What does $1 get you these days? Not a lot. Maybe a newspaper, a candy bar, or a bottle of water. But when it comes to Kickstarter, $1 can go a lot farther than you might think.
For creators, a standout $1 reward can make a great first impression. It's a way to snag backer's attention, and bring them into the world of your project. In return, a $1 pledge is a backer's gesture of support — Kickstarter's version of "liking" something — since creators get an email notifying them of the action.
Sometimes $1 can add up to much more than a gesture. Earlier this year Amanda Palmer set a Kickstarter record by having 4,743 people pledge to her $1 reward. The offering? A digital download of her new album. Nice deal!
What are some other $1 rewards that stand out? There are three types in particular:
The One Buck Chuckle
A sense of humor can go a long way. Putting a twist on the traditional "thank you" can elicit a chuckle and spark a prospective backer's interest. For instance, Penny Arcade’s project to remove ads from their comics site offered:
Others use $1 to show a sense of humor and reaffirm their project’s intent, like Atheist Shoes:
Or, like crime novel comic artist Roman Muradov, a dollar can be a chance to (fittingly) arouse intrigue:
The Dollar Invite
Some of the great dollar rewards have been participatory. Literary magazine InDigest offered $1 backers a chance to be a part of the story:
Design & Thinking, a documentary project, offered two different $1 reward options. The first was fairly typical — a thank-you, along with access to project updates. But the second was special, limited to 20 backers:
(Not surprisingly, this tier sold out.)
Cartoonum, a large scale painting that depicted over 2,000 comic and video game characters, used the $1 reward as an opportunity for backers to weigh in:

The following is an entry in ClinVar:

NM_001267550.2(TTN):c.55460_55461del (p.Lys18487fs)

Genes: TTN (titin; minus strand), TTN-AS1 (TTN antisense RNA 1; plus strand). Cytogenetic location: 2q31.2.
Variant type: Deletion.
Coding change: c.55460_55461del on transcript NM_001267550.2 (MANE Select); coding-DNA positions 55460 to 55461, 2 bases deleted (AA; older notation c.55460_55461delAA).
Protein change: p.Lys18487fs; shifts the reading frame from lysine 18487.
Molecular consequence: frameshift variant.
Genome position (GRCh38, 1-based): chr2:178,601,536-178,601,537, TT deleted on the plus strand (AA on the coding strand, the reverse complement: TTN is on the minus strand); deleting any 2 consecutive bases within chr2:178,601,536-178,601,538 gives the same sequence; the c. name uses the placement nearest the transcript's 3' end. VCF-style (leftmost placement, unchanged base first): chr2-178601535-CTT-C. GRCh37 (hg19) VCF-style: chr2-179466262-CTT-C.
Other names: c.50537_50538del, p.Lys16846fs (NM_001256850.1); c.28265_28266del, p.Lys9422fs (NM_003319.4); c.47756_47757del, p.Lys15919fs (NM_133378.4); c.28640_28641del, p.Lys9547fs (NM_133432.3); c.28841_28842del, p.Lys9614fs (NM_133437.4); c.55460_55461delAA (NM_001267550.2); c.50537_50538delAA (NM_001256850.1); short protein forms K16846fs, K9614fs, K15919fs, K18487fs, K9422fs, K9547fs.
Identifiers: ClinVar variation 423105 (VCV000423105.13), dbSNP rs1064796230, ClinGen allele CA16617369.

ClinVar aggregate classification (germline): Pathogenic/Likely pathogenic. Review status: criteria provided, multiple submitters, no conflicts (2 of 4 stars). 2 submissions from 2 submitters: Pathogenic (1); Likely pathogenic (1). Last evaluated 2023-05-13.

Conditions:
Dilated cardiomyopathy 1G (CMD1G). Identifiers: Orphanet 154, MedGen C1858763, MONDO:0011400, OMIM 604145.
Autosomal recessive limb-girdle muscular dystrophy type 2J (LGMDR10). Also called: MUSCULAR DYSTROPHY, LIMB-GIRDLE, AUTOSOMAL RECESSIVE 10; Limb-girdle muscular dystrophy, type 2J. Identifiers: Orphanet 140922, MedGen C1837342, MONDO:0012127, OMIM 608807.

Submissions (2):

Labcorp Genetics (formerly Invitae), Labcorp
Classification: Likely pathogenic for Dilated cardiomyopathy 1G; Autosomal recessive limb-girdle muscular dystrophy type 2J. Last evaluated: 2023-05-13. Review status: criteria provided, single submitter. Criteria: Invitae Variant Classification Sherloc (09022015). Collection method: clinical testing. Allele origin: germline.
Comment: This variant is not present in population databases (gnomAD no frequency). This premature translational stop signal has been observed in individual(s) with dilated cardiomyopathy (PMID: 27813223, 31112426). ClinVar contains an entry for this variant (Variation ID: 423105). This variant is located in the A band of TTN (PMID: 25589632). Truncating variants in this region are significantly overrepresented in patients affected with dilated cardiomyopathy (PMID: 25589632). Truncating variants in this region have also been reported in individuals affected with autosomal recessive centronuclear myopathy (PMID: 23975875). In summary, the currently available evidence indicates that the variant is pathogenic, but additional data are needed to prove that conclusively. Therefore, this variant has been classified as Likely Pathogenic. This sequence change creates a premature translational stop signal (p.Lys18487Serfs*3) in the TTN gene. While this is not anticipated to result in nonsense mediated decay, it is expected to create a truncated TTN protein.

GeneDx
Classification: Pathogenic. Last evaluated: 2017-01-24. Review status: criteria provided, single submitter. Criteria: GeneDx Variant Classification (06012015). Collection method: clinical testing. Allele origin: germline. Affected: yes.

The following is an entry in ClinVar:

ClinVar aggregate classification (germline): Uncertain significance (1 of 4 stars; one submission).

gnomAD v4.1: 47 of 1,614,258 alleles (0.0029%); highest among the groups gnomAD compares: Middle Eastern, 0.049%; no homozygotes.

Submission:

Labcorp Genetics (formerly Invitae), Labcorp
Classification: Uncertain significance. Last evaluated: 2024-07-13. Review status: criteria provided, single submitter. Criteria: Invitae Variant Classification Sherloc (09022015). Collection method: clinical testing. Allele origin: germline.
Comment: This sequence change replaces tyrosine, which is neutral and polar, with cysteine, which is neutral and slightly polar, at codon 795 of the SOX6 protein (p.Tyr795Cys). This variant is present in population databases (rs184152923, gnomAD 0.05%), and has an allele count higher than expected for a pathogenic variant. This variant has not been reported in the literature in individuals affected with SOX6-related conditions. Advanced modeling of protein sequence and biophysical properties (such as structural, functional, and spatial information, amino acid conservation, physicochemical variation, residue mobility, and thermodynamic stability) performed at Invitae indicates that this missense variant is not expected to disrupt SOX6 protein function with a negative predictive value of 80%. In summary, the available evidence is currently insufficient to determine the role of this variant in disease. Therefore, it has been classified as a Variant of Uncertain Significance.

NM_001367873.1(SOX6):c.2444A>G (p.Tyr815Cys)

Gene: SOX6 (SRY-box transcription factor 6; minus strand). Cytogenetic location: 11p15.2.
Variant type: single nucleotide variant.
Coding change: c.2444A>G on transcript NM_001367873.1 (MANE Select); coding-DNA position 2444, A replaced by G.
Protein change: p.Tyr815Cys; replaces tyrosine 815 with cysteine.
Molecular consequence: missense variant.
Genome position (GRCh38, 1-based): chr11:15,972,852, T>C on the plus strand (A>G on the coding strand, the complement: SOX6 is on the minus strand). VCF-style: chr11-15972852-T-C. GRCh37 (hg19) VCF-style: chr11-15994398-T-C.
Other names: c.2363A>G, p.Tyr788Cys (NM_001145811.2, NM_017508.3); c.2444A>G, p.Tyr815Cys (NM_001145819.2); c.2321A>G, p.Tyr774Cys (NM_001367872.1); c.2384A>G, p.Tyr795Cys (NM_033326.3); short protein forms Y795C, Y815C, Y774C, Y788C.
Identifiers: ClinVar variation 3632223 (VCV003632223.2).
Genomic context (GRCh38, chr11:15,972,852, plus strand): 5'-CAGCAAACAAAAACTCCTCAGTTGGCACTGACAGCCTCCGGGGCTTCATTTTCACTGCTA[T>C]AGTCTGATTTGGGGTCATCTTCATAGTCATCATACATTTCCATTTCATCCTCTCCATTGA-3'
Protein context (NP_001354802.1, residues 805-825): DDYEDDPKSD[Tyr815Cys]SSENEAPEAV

(According to his final project update, he ended up adding them all.)
A single dollar is barely enough to cover postage these days, so it makes sense that even the most inventive $1 rewards are usually digital or experiential in nature — but it can be even better when they're both. Take Molly Crabapple, for example.
For one week in 2011, the artist locked herself in a hotel room and drew pictures on butcher paper all over the walls. She called it “Molly Crabapple’s Week in Hell.” Of her 745 backers, 131 pledged at the $1 tier, which gave them “access to a private live stream of the week-long drawing session.” It was a perfect exchange — fans were welcomed into the creative process, a priceless experience for many, and, in turn, Molly found a hyper-engaged audience for her work.
One-on-one digital experiences can be effective, too. The creator of the Funklet project offered a zany, interconnected reward at $1:
Besides being hilarious, this reward also created a sense of comedic urgency — ”get these quick before picture quality degrades” — and gave backers a sense for the creator’s personality.
Every Kickstarter project is about the relationship between a creator and their backers. The $1 reward tier presents an opportunity not only to cement that relationship, but to draw new backers into the fold. With creativity and a little personality, anything is possible.
On that note, we'll end with DIY space photography project Bespin, who offered to send backer's names into space for a buck:
Simple, inspirational, and totally in step with the spirit of the project. Perfect!